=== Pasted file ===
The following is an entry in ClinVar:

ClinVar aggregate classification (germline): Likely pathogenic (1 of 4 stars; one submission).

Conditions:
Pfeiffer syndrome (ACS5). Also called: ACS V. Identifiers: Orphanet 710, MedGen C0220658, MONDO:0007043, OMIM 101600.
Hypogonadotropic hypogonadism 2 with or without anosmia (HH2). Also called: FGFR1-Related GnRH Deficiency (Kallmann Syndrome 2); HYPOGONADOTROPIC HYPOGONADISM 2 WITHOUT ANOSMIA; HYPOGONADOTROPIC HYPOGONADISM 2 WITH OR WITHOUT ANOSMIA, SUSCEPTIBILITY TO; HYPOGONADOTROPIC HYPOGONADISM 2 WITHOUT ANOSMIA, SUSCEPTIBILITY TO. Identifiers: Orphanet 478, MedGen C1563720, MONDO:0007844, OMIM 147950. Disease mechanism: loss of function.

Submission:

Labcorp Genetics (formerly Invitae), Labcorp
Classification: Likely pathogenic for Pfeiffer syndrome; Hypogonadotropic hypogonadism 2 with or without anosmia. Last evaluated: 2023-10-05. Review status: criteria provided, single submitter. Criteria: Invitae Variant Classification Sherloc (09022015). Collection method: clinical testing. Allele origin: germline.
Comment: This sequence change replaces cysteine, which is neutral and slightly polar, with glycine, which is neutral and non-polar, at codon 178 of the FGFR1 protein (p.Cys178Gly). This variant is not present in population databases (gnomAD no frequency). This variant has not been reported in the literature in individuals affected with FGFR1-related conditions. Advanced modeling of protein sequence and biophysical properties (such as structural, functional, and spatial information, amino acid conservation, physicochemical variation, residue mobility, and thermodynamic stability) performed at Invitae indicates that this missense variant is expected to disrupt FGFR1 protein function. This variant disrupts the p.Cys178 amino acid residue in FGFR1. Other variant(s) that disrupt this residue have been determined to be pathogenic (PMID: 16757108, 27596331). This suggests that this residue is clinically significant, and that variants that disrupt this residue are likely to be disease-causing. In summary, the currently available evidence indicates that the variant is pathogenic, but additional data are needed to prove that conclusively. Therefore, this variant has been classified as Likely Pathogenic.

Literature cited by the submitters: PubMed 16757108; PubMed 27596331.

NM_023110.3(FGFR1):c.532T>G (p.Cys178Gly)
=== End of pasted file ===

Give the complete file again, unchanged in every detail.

The following is an entry in ClinVar:

ClinVar aggregate classification (germline): Likely pathogenic (1 of 4 stars; one submission).

Conditions:
Pfeiffer syndrome (ACS5). Also called: ACS V. Identifiers: Orphanet 710, MedGen C0220658, MONDO:0007043, OMIM 101600.
Hypogonadotropic hypogonadism 2 with or without anosmia (HH2). Also called: FGFR1-Related GnRH Deficiency (Kallmann Syndrome 2); HYPOGONADOTROPIC HYPOGONADISM 2 WITHOUT ANOSMIA; HYPOGONADOTROPIC HYPOGONADISM 2 WITH OR WITHOUT ANOSMIA, SUSCEPTIBILITY TO; HYPOGONADOTROPIC HYPOGONADISM 2 WITHOUT ANOSMIA, SUSCEPTIBILITY TO. Identifiers: Orphanet 478, MedGen C1563720, MONDO:0007844, OMIM 147950. Disease mechanism: loss of function.

Submission:

Labcorp Genetics (formerly Invitae), Labcorp
Classification: Likely pathogenic for Pfeiffer syndrome; Hypogonadotropic hypogonadism 2 with or without anosmia. Last evaluated: 2023-10-05. Review status: criteria provided, single submitter. Criteria: Invitae Variant Classification Sherloc (09022015). Collection method: clinical testing. Allele origin: germline.
Comment: This sequence change replaces cysteine, which is neutral and slightly polar, with glycine, which is neutral and non-polar, at codon 178 of the FGFR1 protein (p.Cys178Gly). This variant is not present in population databases (gnomAD no frequency). This variant has not been reported in the literature in individuals affected with FGFR1-related conditions. Advanced modeling of protein sequence and biophysical properties (such as structural, functional, and spatial information, amino acid conservation, physicochemical variation, residue mobility, and thermodynamic stability) performed at Invitae indicates that this missense variant is expected to disrupt FGFR1 protein function. This variant disrupts the p.Cys178 amino acid residue in FGFR1. Other variant(s) that disrupt this residue have been determined to be pathogenic (PMID: 16757108, 27596331). This suggests that this residue is clinically significant, and that variants that disrupt this residue are likely to be disease-causing. In summary, the currently available evidence indicates that the variant is pathogenic, but additional data are needed to prove that conclusively. Therefore, this variant has been classified as Likely Pathogenic.

Literature cited by the submitters: PubMed 16757108; PubMed 27596331.

NM_023110.3(FGFR1):c.532T>G (p.Cys178Gly)